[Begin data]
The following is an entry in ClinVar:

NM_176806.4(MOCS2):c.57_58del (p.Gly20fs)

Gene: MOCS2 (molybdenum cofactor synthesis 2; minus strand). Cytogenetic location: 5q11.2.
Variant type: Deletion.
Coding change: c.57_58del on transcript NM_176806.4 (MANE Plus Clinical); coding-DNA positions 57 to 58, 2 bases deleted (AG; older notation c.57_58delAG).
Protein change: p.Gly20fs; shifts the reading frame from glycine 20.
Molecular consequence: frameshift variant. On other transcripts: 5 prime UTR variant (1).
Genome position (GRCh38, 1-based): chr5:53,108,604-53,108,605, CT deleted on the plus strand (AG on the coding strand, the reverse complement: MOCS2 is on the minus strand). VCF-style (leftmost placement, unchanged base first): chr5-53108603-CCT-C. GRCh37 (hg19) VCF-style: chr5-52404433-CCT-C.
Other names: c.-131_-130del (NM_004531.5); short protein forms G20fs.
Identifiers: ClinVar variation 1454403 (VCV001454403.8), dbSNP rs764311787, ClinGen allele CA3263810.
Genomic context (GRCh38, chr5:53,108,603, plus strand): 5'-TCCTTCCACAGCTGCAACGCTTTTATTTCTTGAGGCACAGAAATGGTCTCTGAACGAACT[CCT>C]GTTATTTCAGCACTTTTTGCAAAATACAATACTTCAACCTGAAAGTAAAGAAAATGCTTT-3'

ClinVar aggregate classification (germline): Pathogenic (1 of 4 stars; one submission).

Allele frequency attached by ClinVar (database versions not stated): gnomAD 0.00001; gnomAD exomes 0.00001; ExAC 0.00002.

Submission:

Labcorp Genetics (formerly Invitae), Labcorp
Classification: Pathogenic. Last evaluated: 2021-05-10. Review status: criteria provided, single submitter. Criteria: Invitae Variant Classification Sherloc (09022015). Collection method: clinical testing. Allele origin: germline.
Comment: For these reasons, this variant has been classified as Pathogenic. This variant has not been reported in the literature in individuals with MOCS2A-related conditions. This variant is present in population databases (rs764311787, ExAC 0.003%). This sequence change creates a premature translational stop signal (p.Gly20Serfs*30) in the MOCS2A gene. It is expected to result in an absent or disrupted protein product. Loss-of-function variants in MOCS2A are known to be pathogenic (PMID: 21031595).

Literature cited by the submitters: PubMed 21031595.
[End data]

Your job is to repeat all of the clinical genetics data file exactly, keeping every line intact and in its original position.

The following is an entry in ClinVar:

NM_176806.4(MOCS2):c.57_58del (p.Gly20fs)

Gene: MOCS2 (molybdenum cofactor synthesis 2; minus strand). Cytogenetic location: 5q11.2.
Variant type: Deletion.
Coding change: c.57_58del on transcript NM_176806.4 (MANE Plus Clinical); coding-DNA positions 57 to 58, 2 bases deleted (AG; older notation c.57_58delAG).
Protein change: p.Gly20fs; shifts the reading frame from glycine 20.
Molecular consequence: frameshift variant. On other transcripts: 5 prime UTR variant (1).
Genome position (GRCh38, 1-based): chr5:53,108,604-53,108,605, CT deleted on the plus strand (AG on the coding strand, the reverse complement: MOCS2 is on the minus strand). VCF-style (leftmost placement, unchanged base first): chr5-53108603-CCT-C. GRCh37 (hg19) VCF-style: chr5-52404433-CCT-C.
Other names: c.-131_-130del (NM_004531.5); short protein forms G20fs.
Identifiers: ClinVar variation 1454403 (VCV001454403.8), dbSNP rs764311787, ClinGen allele CA3263810.
Genomic context (GRCh38, chr5:53,108,603, plus strand): 5'-TCCTTCCACAGCTGCAACGCTTTTATTTCTTGAGGCACAGAAATGGTCTCTGAACGAACT[CCT>C]GTTATTTCAGCACTTTTTGCAAAATACAATACTTCAACCTGAAAGTAAAGAAAATGCTTT-3'

ClinVar aggregate classification (germline): Pathogenic (1 of 4 stars; one submission).

Allele frequency attached by ClinVar (database versions not stated): gnomAD 0.00001; gnomAD exomes 0.00001; ExAC 0.00002.

Submission:

Labcorp Genetics (formerly Invitae), Labcorp
Classification: Pathogenic. Last evaluated: 2021-05-10. Review status: criteria provided, single submitter. Criteria: Invitae Variant Classification Sherloc (09022015). Collection method: clinical testing. Allele origin: germline.
Comment: For these reasons, this variant has been classified as Pathogenic. This variant has not been reported in the literature in individuals with MOCS2A-related conditions. This variant is present in population databases (rs764311787, ExAC 0.003%). This sequence change creates a premature translational stop signal (p.Gly20Serfs*30) in the MOCS2A gene. It is expected to result in an absent or disrupted protein product. Loss-of-function variants in MOCS2A are known to be pathogenic (PMID: 21031595).

Literature cited by the submitters: PubMed 21031595.